NY regulator requires monitor to oversee Ocwen mortgage practices
(Reuters) - A New York state regulator said it has ordered Ocwen Financial Corp to hire a monitor to make sure the growing mortgage servicer complies with a previous agreement to reform its practices.
The New York Department of Financial Services on Wednesday said it imposed the requirement after an examination found signs that Ocwen was violating the agreement. The monitor will be in place for two years.
In September 2011, Ocwen was the first mortgage servicer to agree to follow the department's new mortgage servicing requirements, which aimed to prevent the so-called robo-signing of foreclosure documents and other improper practices.
In its examination, the department said it found instances where Ocwen failed to show it had sent required 90-day notices before starting foreclosure proceedings or that it had standing to foreclose. The regulator also had other concerns about the company's servicing practices, including indications that it had failed to provide some borrowers with a single point of contact for communicating with the company.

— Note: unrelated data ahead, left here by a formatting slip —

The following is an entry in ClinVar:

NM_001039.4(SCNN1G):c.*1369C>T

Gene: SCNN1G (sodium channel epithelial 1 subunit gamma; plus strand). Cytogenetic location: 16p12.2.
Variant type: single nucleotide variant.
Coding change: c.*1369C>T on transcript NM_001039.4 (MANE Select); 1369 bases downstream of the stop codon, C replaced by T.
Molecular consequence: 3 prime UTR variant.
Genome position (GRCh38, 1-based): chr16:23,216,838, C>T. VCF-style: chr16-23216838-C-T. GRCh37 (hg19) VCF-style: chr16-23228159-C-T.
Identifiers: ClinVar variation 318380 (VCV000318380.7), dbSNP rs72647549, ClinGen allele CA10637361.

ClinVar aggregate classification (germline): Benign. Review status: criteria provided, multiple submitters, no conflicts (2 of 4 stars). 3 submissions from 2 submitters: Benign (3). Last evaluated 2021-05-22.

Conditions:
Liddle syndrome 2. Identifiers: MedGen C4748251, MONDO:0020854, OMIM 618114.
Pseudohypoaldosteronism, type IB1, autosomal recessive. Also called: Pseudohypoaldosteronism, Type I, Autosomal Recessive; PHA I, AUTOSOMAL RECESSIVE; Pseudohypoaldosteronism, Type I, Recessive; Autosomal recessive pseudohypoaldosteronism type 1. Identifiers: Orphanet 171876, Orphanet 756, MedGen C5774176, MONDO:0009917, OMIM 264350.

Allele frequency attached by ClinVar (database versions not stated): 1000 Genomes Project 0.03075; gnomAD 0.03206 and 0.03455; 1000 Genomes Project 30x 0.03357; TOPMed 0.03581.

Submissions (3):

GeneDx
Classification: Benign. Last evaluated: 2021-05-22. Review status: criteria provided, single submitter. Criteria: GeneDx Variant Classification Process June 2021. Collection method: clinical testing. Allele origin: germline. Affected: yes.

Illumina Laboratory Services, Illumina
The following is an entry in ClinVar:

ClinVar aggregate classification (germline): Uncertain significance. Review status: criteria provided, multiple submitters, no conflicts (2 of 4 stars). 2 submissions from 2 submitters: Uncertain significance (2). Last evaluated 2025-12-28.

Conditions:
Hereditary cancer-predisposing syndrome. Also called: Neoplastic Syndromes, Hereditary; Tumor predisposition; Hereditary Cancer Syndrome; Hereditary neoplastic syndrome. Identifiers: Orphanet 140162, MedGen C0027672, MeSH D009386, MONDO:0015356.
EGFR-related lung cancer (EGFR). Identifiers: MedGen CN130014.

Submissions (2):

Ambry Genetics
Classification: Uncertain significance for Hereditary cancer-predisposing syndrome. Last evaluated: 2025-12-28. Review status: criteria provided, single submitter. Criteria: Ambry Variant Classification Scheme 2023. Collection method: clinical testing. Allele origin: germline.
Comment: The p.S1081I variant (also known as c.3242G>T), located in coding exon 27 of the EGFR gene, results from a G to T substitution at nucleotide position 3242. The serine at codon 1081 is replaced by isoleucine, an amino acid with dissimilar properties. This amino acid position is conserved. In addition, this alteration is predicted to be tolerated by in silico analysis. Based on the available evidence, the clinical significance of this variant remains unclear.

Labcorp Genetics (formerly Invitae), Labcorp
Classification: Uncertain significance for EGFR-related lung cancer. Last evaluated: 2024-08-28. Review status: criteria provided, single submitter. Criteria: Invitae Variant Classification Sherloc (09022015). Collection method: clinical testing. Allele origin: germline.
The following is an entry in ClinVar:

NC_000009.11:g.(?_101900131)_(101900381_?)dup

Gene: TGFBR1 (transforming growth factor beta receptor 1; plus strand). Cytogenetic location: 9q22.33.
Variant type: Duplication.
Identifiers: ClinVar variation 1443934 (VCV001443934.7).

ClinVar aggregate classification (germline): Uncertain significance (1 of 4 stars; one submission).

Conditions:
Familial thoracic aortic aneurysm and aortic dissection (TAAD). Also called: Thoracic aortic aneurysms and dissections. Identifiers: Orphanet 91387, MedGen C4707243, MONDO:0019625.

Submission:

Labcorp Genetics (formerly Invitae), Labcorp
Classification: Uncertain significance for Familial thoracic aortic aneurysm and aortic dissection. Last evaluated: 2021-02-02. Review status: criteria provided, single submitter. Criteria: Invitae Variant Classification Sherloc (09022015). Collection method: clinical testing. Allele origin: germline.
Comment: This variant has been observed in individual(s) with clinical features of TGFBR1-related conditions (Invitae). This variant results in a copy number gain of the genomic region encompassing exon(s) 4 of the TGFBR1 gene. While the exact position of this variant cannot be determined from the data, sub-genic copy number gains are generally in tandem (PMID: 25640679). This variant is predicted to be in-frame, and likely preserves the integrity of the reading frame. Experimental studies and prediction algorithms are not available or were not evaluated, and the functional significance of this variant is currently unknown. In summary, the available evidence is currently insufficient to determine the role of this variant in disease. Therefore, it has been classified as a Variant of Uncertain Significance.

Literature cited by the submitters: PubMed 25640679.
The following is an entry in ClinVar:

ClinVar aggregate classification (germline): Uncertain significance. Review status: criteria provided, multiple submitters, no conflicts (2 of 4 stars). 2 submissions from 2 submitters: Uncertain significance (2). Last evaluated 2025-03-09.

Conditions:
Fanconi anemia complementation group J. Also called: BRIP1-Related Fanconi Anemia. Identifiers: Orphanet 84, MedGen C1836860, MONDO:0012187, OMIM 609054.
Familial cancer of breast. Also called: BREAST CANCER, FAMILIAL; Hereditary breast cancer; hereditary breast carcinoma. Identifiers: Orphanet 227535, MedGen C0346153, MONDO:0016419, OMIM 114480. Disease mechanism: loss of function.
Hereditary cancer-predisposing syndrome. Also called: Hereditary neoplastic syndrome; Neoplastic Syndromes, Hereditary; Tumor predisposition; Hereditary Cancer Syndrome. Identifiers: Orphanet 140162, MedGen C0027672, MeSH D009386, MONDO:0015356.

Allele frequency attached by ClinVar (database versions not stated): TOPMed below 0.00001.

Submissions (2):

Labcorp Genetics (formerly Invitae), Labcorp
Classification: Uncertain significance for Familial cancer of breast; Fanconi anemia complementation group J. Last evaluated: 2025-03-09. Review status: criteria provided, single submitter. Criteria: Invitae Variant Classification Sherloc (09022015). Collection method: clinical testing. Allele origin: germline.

Ocwen did not immediately respond to a request for comment.
The Atlanta-based company has been expanding rapidly through acquisitions as banks such as Morgan Stanley and Goldman Sachs Group Inc back away from a business that burned them during the financial crisis. Mortgage servicers collect payments from borrowers and help them modify their loans when they fall behind on the their payments.
Earlier this month, the servicer agreed to buy mortgage lender Homeward Residential Holdings from Wilbur Ross' private equity firm for $750 million in cash and stock. In October, Ocwen and Walter Investment Management Corp prevailed in a bankruptcy auction for Residential Capital LLC's mortgage business with a $3 billion bid that topped rival Nationstar Mortgage Holdings Inc.
Mortgage servicers have been under fire from regulators for their poor handling of foreclosures and loan modifications since the U.S. housing market cratered. In February, five large banks reached a $25 billion settlement requiring them to reduce loan balances for borrowers and to reform servicing practices.
The Wall Street Journal on Tuesday first reported that New York's banking regulator had concerns about Ocwen's practices.
(Reporting By Rick Rothacker; Editing by Kenneth Barry)